My candidate would be Dave, our new salesman who was given a company credit card. At the time, these cards were given out to most salespeople so that they could buy petrol. Nothing out of the ordinary there, then.
At the end of the second month in the job, the accounts department started querying Dave’s statements. It turned out he – and Mrs Dave - been doing the weekly grocery shop with the card. When asked to explain himself, he claimed grumpily that popping into the local Sainsbury's was “a perk”.
Taking this behaviour to extremes, I'm guessing he could have booked a fortnight in the Maldives on the assumption that doing so was just one of those things a salesman in publishing typically did. It obviously helped that he was deranged — we later found that his background in "the army" was not all he'd claimed — but this is my favourite example of a company facility being abused.
Michael Scutt writes:
It’s an old saying in employment law that if you want to get rid of someone, take a good look at their expenses. Stealing, thieving, fiddling, “adjusting”, being economical with the truth … they are all examples of dishonesty.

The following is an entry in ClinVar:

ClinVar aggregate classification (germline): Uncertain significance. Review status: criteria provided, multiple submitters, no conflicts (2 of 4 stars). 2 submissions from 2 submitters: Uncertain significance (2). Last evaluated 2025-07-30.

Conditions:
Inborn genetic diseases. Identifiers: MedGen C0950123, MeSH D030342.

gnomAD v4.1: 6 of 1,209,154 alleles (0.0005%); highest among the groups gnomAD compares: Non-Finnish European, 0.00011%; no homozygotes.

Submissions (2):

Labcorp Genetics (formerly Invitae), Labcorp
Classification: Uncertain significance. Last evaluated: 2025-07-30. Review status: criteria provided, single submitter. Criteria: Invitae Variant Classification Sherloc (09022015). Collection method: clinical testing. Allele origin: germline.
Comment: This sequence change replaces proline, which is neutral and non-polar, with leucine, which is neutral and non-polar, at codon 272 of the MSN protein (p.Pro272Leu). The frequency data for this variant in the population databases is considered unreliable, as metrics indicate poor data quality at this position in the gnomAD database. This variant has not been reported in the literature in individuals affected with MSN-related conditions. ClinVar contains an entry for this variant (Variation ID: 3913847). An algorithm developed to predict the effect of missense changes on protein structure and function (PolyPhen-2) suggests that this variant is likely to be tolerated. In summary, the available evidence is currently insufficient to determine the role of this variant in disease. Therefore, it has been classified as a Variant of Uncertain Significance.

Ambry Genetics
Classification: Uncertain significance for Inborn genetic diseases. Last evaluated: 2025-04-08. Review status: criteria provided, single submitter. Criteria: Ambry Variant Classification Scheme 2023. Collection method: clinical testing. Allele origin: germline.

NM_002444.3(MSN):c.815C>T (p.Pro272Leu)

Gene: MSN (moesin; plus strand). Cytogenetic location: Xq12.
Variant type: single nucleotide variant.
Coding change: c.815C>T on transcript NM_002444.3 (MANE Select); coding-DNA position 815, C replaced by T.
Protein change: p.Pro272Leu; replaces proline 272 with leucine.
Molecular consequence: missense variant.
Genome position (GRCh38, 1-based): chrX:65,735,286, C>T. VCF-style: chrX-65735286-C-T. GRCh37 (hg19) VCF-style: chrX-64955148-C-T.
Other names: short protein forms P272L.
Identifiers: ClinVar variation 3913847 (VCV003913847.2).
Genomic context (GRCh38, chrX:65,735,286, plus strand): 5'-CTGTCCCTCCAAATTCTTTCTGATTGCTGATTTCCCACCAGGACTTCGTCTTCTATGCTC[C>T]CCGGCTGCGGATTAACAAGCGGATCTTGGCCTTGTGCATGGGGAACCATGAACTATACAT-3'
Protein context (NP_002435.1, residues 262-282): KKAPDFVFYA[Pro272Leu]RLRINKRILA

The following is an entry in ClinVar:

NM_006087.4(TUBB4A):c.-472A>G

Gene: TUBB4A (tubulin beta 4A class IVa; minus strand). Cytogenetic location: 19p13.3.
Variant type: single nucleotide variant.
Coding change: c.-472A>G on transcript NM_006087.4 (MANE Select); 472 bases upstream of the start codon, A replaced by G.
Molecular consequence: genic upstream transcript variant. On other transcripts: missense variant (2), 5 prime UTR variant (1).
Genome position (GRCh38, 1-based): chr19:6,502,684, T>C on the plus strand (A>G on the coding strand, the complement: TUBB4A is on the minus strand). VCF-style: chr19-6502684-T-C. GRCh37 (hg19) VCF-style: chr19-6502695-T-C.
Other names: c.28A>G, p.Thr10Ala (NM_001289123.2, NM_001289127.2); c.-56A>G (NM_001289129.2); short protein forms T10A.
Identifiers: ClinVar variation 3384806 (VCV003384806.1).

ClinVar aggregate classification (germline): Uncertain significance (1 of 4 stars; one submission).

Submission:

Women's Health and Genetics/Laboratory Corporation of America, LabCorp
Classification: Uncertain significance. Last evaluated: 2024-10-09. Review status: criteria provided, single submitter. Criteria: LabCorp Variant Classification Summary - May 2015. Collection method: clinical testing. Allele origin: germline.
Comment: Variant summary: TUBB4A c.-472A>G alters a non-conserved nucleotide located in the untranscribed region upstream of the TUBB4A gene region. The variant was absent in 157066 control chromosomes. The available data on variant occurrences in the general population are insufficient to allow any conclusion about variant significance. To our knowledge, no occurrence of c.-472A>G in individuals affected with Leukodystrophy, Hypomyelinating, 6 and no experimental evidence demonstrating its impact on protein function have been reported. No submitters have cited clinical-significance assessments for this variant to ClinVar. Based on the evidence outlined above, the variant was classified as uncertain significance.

Theoretically even taking a pencil from the office stationery cupboard is stealing but most employers will take a sensible approach in trivial cases. Every employee owes a duty of fidelity to his/her employer. This includes not working against the employer’s best interests and certainly includes not stealing from them. “Massaging” the expenses is widespread, of course, but most people don’t behave as blatantly as Dave here did. It is a disciplinary matter and the likely outcome will be summary dismissal for gross misconduct.
To avoid any misunderstanding at all, many employers that issue credit cards for expenses will specifically inform the employee (usually in the contract of employment) that the card is to be used for business expenses only and will set out the consequences for misuse and abuse of the card.